How to Deduce the Atomic Structure of the First 20 Elements
Atomic structure is a very important topic in Chemistry and i want to show you how to Deduce the Atomic Structure of the First 20 Elements
The atomic structures of the first 20 elements are very easy to deduce and it is important to note that we can easily configure the structure of the atoms by first recalling the atomic numbers of the elements.
For example, if we pick sodium which has atomic number 11, the electron or atomic structure is 2, 8, 1.
Summary of the Atomic Structure of the First 20 Elements
|Atomic number||Element||Symbols||Electron configuration||Electron structure|
|5||Boron||B||IS2 2S2 2P1||2,3|
|6||Carbon||C||IS2 2S2 2P2||2,4|
|7||Nitrogen||N||IS2 2S2 2P3||2,5|
|8||Oxygen||O||IS2 2S2 2P4||2,6|
|9||Flourine||F||IS2 2S2 2P5||2,7|
|10||Neon||Ne||IS2 2S2 2P6||2,8|
|11||Sodium||Na||IS2 2S2 2P6 3S1||2,8,1|
|12||Magnesium||Mg||IS2 2S2 2P6 3S2||2,8,2|
|13||Aluminium||Al||IS2 2S2 2P6 3S2 3P1||2,8,3|
|14||Silicon||Si||IS2 2S2 2P6 3S2 3P2||2,8,4|
|15||Phosphorus||P||IS2 2S2 2P6 3S2 3P3||2,8,5|
|16||Sulphur||S||IS2 2S2 2P6 3S2 3P4||2,8,6|
|17||Chlorine||Cl||IS2 2S2 2P6 3S2 3P5||2,8,7|
|18||Argon||Ar||IS2 2S2 2P6 3S2 3P6||2,8,8|
|19||Potassium||K||IS2 2S2 2P6 3S2 3P6 4S1||2,8,8,1|
|20||Calcium||Ca||IS2 2S2 2P6 3S2 3P6 4S2||2,8,8,2|
If you notice, the symbols of sodium, potassium differ from others; as a matter of fact the symbols are not actually gotten from the letters of the name of the elements.
So, how do these symbols of the elements originate?
These symbols are gotten from the Latin names of the elements, and I want to show you lst of other elements, their Latin names, and their symbols.
A complete list of elements with their Latin names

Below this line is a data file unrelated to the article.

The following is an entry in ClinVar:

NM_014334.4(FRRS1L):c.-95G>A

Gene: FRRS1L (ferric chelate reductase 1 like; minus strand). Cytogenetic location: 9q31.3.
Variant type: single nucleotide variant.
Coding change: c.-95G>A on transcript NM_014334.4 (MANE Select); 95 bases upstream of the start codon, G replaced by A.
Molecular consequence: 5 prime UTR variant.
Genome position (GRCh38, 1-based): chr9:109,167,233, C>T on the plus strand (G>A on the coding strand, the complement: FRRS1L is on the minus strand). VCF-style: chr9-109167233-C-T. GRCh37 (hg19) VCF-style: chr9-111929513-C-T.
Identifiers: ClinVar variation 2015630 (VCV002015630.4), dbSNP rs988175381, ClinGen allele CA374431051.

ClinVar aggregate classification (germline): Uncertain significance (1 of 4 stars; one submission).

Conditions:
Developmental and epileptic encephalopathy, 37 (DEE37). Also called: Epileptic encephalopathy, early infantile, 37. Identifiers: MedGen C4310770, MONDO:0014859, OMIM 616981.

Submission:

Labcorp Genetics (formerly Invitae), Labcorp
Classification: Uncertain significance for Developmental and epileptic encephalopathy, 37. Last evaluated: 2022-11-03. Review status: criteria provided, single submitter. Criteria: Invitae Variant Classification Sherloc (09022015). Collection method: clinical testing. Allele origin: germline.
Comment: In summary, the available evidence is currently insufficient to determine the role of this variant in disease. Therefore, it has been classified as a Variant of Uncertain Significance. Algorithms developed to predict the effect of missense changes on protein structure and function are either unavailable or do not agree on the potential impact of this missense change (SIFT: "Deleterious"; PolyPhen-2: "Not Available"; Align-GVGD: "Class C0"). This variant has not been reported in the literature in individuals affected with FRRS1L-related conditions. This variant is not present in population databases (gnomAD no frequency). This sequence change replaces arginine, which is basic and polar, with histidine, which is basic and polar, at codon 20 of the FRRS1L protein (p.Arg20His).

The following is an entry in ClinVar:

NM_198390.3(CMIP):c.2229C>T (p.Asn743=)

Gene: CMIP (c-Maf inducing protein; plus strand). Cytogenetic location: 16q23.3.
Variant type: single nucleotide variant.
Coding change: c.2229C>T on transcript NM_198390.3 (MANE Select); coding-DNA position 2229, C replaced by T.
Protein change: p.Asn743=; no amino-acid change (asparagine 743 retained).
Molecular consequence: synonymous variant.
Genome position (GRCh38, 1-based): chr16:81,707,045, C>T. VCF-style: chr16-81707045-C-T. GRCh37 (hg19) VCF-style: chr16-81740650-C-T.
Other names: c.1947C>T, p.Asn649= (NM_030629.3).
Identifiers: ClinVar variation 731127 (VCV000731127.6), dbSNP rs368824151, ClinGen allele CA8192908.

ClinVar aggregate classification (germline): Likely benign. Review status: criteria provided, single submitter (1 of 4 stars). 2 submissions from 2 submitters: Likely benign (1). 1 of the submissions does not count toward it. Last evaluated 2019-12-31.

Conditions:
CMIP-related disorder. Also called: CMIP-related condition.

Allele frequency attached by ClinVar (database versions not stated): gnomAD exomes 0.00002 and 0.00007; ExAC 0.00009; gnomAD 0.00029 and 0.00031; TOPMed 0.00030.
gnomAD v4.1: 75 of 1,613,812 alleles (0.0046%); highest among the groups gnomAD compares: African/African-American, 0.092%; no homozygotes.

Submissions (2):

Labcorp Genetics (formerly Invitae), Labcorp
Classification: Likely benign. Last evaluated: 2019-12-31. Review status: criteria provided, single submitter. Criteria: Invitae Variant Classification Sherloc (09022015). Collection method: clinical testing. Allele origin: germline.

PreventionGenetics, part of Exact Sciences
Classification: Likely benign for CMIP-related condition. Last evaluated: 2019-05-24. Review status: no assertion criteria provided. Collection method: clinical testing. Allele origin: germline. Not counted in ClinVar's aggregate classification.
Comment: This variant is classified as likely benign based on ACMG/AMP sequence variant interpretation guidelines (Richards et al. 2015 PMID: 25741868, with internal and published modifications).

Arrangement of subatomic particles in an atom
The modern structure of the atom is composed of protons and neutrons that are located in the nucleus of the atom while the electrons revolve around the nucleus in elliptical orbits.
The sum of protons and neutrons are collectively called nucleons or mass numbers.
Mathematically, mass number = protons + neutrons
Also, take note that the number of protons= atomic number
If an atom is neutral, then the number of protons and electrons balanced out however if the atom is charged ( an ion) then the number of protons and electrons are not the same.
For a positive ion(cation), the number of electrons will be lower than the number of protons since the atom lost electrons but if the atom is negatively charged (anion) then the number of electrons will be higher than the number of protons because the atom gained electrons.
Moreso, net charge is equal to protons minus electrons (net charge = protons –electron)
To buttress this concept, I will show some solved analysis on the deductions of the arrangement of subatomic particles in an atom.
Analysis 1 on atomic structure
|Atom/ion||Protons number||Neutron number||Electron number||Mass number|
Hint: The isotopes of the elements were used in the analysis table just to demonstrate the concept we have been discussing.
Did you notice that the magnesium and chloride ions have different numbers of electrons and protons?
For the magnesium ion, it is +2 positively charged because the proton number is 12 while the number of the electrons is 10, 12-10 = +2
Also for the chloride ion, the number of electrons increased by 1 because the atom gained one electron.
Analysis 2 on Atomic structure
|Atom/ion||Proton number||Electron number||Neutron number||Mass no|
To deduce the following missing subatomic particles values, you need to pay attention to the exact formula needed.
A = Electron number: since it is a neutral atom, the proton number should be equal to the electron number. Therefore electron number is 19.
C=Proton number: Mass number – neutron number (27 -10 =13)
D= Neutron number is mass number – proton number (33-16 =17)
Important facts about subatomic particles
|Sub particles||Relative mass||Relative charge|
Summary of the discoveries of atomic sub particles and other important discoveries
|1||John Dalton||Billiard ball atomic structure|
|2||Joseph John Thomson||Electron|
|3||Ernest Rutherford||Proton and Nucleus|
|4||Niels Bohr||Energy levels/shells/orbits|
|6||Erwin Schrodinger||Electron cloud|
|7||R.A Millikan||Charge o an electron|
|8||Dmitriv Mendeleev||Periodic table|
|9||Goldsten and Julius Plucker||Cathode rays|
|10||Henry Moseley||Atomic number|
Analysing atomic structure is quite an important aspect of Chemistry and veryn vital in Olevel Chemistry and exams.